Mugabe: villain or hero?

Alexa Dalby

To say that Robert Mugabe receives a bad press from the international media is an understatement, but his reputation is now being put under the microscope by a new documentary which aims to bring balance to the legacy of one of Africa’s most influential – and controversial – leaders.

A new documentary about Robert Mugabe boldly questions whether the Zimbabwean president is the much-maligned “despot” of international media headlines, or an ordinary man who instills pride in his people for his refusal to bow to pressure from the West.

In 2007, Roy Agyemang, a Ghanaian British film-maker, arrived in Harare to interview Zimbabwe’s octogenarian president, Robert Mugabe. Agyemang’s crew was the first Western film crew to whom Mugabe had given extensive access. But Agyemang’s English accent made those closest to Mugabe suspicious, and it was only after two years of filming him that he finally got his interview. His feature film,Mugabe: Villain or Hero?, vividly mixing new material with well-chosen archive footage, made its sold-out debut in London last December to three standing ovations.

“Here’s a man who was nominated for a Nobel Peace prize in 1981, given a knighthood in 1994 and yet in the UK, he is a villain. I wanted to find out what was behind the headlines,” Agyemang says, “to bring balance to the story. In the film, you hear comments unheard in the Western news media before – people talking favourably about Mugabe. I wanted to get a sense from people on the ground to what extent does he actually have support?”

Agyemang doggedly trailed Mugabe in public and private – at ecstatic congresses and rallies, on Colonel Qadhafi’s luxurious private jet, being groomed for an election broadcast. He links this footage with comments from ministers, journalists, political commentators, the chairman of the War Veterans’ Association, the governor of the reserve bank and ordinary citizens.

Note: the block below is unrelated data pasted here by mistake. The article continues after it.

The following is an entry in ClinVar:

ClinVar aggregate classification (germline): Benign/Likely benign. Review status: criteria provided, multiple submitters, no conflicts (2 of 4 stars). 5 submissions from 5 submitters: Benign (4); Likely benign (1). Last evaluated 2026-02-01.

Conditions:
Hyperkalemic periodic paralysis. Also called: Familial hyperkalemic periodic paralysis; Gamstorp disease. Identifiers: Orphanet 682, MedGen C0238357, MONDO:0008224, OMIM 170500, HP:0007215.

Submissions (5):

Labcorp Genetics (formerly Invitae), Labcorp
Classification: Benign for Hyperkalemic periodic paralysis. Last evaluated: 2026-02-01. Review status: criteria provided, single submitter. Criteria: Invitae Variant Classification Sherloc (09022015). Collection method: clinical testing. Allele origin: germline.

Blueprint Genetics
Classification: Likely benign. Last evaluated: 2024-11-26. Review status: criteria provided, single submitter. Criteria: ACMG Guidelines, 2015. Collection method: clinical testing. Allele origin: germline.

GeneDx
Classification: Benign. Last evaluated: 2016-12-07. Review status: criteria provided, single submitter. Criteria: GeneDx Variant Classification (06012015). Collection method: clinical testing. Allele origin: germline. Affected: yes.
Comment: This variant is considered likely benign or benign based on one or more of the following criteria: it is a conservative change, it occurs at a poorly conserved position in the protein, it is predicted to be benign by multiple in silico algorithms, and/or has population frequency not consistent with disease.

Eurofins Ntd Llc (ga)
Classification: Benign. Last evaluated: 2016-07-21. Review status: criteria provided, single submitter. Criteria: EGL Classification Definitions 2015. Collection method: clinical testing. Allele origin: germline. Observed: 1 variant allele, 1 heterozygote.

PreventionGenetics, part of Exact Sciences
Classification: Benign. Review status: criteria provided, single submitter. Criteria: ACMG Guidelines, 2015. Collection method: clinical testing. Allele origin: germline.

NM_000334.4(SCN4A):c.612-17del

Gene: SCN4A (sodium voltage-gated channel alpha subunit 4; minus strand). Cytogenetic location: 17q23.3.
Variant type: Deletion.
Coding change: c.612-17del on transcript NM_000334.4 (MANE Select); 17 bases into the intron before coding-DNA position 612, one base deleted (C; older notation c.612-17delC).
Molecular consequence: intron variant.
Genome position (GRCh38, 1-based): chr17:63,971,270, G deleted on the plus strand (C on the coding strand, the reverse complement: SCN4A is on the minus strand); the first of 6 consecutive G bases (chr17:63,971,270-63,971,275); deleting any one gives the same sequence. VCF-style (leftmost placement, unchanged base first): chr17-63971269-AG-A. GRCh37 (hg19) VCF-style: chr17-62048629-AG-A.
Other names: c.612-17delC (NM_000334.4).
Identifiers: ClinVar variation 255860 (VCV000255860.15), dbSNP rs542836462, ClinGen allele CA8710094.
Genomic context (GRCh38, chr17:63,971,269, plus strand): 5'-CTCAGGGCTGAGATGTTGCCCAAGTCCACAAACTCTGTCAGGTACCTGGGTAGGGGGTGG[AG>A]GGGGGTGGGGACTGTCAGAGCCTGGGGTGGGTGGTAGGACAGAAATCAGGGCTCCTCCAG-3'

The film shows the historical reasons for the land redistribution conflicts that triggered sanctions by the West, and the resulting hyperinflation and currency collapse. It follows the rise of the Movement for Democratic Change (MDC) – suspected of being a Western puppet – and the elections at which Mugabe loses to Morgan Tsvangirai. These are declared fair by independent observers – even the ballot boxes are translucent – but were seen as a missed opportunity to remove Mugabe. Young white Zimbabweans complain about international propaganda: “More people were killed in the Kenyan elections, yet there was no cry for intervention there.”

The interview finally happens. Mugabe elegantly turns the single question to his own overarching priorities: economic independence; control of natural resources; the changing nature of imperialism and the dangers of international aid, which is “never really assistance to get us to industrialise and therefore be economically independent. If they made us economically independent, they would not have this lever to control us to their advantage.”

He is nostalgic for the leaders of his generation. “What we have are leaders who depend more on the West to run their countries rather than depend on their own people and on real cooperation and partnership within their own regions to build their economies and make them sound.”

Evil dictator or man of principle? In the flesh, Mugabe was “living history,” says Agyemang. “When you strip through the layers of security, you see a man who is quite ordinary – an old man now – quite humble, very witty, who can communicate with people on different levels – old, young, black, white.”

Mugabe has been in power 32 years, yet he has failed to groom a successor and there are doubts whether people still share the same dream, the film comments. There is a fear among Mugabe’s supporters that they may lose control of their country to neocolonial forces intent on controlling its natural resources.

“The feeling among MDC supporters,” says Agyemang, “was that the old man has got to go, but deep down he makes us proud. He’s eloquent, he’s educated us, but sometimes it’s the people around him we don’t agree with. So if he can’t control them, he has to go.”

About the author:

Alexa Dalby is a journalist specialising in film, African business, culture and cinema


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